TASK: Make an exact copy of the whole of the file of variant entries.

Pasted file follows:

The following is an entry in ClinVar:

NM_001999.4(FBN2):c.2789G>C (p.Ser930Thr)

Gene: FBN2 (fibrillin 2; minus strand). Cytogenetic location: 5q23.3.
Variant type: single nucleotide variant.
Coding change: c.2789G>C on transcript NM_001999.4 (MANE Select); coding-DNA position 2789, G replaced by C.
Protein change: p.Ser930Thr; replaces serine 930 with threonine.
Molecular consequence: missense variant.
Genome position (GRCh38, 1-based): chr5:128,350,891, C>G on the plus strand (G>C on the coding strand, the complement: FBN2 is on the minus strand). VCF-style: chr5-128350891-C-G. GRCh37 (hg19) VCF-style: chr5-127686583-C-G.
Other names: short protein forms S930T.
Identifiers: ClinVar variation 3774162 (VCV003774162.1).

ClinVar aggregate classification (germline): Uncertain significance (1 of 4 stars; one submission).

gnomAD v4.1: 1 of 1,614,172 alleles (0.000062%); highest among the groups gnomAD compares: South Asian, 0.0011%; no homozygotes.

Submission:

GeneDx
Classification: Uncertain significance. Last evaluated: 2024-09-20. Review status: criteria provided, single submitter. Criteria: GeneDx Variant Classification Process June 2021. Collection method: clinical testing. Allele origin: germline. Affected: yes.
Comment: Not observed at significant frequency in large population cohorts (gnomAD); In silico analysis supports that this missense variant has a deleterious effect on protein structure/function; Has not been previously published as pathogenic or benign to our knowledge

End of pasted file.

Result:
The following is an entry in ClinVar:

NM_001999.4(FBN2):c.2789G>C (p.Ser930Thr)

Gene: FBN2 (fibrillin 2; minus strand). Cytogenetic location: 5q23.3.
Variant type: single nucleotide variant.
Coding change: c.2789G>C on transcript NM_001999.4 (MANE Select); coding-DNA position 2789, G replaced by C.
Protein change: p.Ser930Thr; replaces serine 930 with threonine.
Molecular consequence: missense variant.
Genome position (GRCh38, 1-based): chr5:128,350,891, C>G on the plus strand (G>C on the coding strand, the complement: FBN2 is on the minus strand). VCF-style: chr5-128350891-C-G. GRCh37 (hg19) VCF-style: chr5-127686583-C-G.
Other names: short protein forms S930T.
Identifiers: ClinVar variation 3774162 (VCV003774162.1).

ClinVar aggregate classification (germline): Uncertain significance (1 of 4 stars; one submission).

gnomAD v4.1: 1 of 1,614,172 alleles (0.000062%); highest among the groups gnomAD compares: South Asian, 0.0011%; no homozygotes.

Submission:

GeneDx
Classification: Uncertain significance. Last evaluated: 2024-09-20. Review status: criteria provided, single submitter. Criteria: GeneDx Variant Classification Process June 2021. Collection method: clinical testing. Allele origin: germline. Affected: yes.
Comment: Not observed at significant frequency in large population cohorts (gnomAD); In silico analysis supports that this missense variant has a deleterious effect on protein structure/function; Has not been previously published as pathogenic or benign to our knowledge